Sunday, September 9, 2012

Charlie Kaufman and Richard Kelly

Remaining immersed in various forms of art is a good idea for any writer or artist.  As I've said before, I think, a writer cannot hope to create anything worthwhile, or at least anything fulfilling his potential, if he writes in a vacuum.  A writer needs external stimulation so that his skill and imagination constantly receive new content.  Writing always will assure that a writer's skill and imagination do not rust, but the external stimulation assure that his writing does not repeat the same boring formulations over and over again.  I wish I could insert a footnote here because repeating is not necessarily a bad thing: if a writer has a core principle, belief, creed, or whatever, every word will be a repetition despite new themes and characters and ideas, and that is good; but repetition otherwise is the worst.  Boring repetition produces one-hit wonders, or worse, no-hit-wonders-that-weren't-actually-ever-wonderful. 

Some of my posts have been about the things that I read for that stimulation but I have yet to discuss what I watch for that stimulation.  Like with everything I do, I much prefer stimulation that won't also dumb me down.  Pure entertainment is good every now and then, but a) I do my best not to make it a habit and, b) there are plenty of sources of pure entertainment that are also clever, or at least not ridiculous in some way.  So Twilight, or anything similar, is out because it's silly and encourages silly notions and behavior, especially in romantic relationships; most reality shows are also out because they aren't interesting, at least not anymore when the whole world seems occupied by "reality" shows, often subject you to various levels of stupidity, and prey on the listlessness and typical American desire to be unthinking, lazy, obnoxious, and self-serving; and anything that contains too much violence, especially comedies where violence has no place (violence is NOT funny, yet the trend nowadays is to include violence as often as possible in comedy films), usually shut me off.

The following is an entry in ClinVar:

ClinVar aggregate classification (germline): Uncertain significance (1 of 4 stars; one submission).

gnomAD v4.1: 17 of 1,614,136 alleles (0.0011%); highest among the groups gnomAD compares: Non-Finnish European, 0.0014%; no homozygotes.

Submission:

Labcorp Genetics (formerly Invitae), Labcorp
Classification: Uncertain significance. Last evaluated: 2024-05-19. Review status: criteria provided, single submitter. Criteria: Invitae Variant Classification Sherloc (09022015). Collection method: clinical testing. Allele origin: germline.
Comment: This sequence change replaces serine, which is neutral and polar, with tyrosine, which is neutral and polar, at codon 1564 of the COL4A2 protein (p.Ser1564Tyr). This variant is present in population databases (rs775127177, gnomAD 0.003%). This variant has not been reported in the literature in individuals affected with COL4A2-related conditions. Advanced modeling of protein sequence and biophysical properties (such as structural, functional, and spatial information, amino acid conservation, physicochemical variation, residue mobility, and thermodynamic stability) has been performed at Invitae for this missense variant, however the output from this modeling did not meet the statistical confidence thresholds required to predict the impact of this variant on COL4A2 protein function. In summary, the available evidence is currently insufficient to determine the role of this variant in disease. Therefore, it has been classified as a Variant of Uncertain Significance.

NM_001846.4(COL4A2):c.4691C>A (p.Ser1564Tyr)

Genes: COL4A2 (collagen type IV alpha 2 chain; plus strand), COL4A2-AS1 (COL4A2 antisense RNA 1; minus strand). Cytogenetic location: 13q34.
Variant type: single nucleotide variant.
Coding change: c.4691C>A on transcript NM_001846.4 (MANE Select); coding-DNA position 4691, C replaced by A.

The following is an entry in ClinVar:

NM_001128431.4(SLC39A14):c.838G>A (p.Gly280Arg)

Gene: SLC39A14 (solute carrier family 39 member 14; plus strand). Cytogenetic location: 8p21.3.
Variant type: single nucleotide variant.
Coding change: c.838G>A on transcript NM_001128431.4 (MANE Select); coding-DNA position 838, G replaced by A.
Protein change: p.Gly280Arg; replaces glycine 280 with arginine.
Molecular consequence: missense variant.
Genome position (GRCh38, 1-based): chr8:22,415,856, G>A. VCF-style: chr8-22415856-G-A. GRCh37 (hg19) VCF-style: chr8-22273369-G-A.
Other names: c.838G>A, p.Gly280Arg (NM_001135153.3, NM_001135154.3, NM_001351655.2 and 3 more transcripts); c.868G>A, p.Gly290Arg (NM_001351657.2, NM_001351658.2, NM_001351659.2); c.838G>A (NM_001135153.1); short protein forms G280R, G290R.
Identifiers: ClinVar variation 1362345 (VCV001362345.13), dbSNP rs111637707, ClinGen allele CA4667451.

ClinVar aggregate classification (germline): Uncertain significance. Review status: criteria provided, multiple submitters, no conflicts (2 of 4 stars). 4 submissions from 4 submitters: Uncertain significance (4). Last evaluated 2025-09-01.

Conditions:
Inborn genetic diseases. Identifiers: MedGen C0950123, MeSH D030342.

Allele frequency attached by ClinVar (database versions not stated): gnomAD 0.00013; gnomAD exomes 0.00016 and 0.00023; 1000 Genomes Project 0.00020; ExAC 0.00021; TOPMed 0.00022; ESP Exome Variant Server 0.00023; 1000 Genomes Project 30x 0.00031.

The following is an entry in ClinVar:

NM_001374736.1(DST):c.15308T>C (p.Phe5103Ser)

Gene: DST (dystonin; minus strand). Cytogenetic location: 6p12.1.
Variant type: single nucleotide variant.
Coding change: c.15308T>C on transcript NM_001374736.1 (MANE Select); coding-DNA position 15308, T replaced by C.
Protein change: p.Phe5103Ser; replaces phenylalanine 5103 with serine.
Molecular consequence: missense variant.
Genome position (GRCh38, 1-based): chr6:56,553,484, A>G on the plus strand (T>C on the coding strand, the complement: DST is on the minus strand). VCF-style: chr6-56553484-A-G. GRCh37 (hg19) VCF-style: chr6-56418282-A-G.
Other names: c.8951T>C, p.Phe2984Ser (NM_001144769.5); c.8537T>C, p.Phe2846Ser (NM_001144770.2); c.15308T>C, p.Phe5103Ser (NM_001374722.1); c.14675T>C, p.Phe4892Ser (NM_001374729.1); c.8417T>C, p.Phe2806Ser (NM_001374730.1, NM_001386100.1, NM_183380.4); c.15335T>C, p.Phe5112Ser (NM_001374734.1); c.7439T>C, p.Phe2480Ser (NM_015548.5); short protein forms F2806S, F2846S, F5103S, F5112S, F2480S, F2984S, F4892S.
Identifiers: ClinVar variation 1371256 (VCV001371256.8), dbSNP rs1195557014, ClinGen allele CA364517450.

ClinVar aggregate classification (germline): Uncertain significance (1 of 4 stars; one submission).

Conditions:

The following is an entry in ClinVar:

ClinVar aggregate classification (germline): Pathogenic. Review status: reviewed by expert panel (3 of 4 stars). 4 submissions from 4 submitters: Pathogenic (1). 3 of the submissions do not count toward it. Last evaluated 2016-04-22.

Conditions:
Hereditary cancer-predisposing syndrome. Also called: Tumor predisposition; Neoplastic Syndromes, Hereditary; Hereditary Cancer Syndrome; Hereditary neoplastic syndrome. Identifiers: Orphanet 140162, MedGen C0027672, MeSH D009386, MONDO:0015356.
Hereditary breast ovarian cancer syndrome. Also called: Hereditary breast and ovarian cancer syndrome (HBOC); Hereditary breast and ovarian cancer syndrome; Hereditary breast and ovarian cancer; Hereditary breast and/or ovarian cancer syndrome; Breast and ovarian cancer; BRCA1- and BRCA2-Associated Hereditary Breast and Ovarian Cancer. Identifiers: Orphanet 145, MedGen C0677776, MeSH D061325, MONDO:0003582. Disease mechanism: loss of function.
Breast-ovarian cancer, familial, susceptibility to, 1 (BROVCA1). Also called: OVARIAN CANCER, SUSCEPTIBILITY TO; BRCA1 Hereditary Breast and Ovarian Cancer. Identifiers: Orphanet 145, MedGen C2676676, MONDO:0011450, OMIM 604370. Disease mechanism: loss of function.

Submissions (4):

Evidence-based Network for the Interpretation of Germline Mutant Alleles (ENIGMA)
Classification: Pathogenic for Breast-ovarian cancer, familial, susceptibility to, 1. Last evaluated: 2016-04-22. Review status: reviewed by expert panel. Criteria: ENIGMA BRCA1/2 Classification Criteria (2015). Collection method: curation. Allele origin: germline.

What, then, do I watch?  Well, I'll point you to two film writers/directors whose films should be seen and enjoyed by all.

First of all, I think that Scorsese is the best director out there right now.  I can't comment on Kubrick or Hitchcock or any other American director working primarily before 1980 because, honestly, I have not seen many American films prior to that date.  I'm only 25, for goodness sakes.  I'm working on it, but still, so far most films made prior to 1980 that I've seen are foreign.  Don't ask me why that is, but that's been my habit heretofore.

Ok, Richard Kelly.  Based on the rules of good literature I should mention Kaufman first because I listed him first in the title, but I decided that I'd rather leave him for last because he's so brilliant.  Richard Kelly is perhaps most famous for Donnie Darko.  As with all his films, he both wrote and directed the film with the scary bunny on the cover.  Without question Donnie Darko is my favorite movie of all-time and may always be for its themes developed in a mind-bending way.  Other films you might know him by are The Box and Southland Tales.  Each film is much like the others in that Kelly likes to play with your head, create a sense of mystery, and throw in a bunch of symbols and things that he himself admits he doesn't know the meaning of.  I think of the poet Dylan Thomas saying that he wrote poetry by placing words together that sounded good with the others and worried about the meaning later.  That's the type of poetry I love most and I guess it's also the kind of film that I love most.  I am thrilled with entertaining images but my mind is always working making connections or simply allowing itself to be provoked.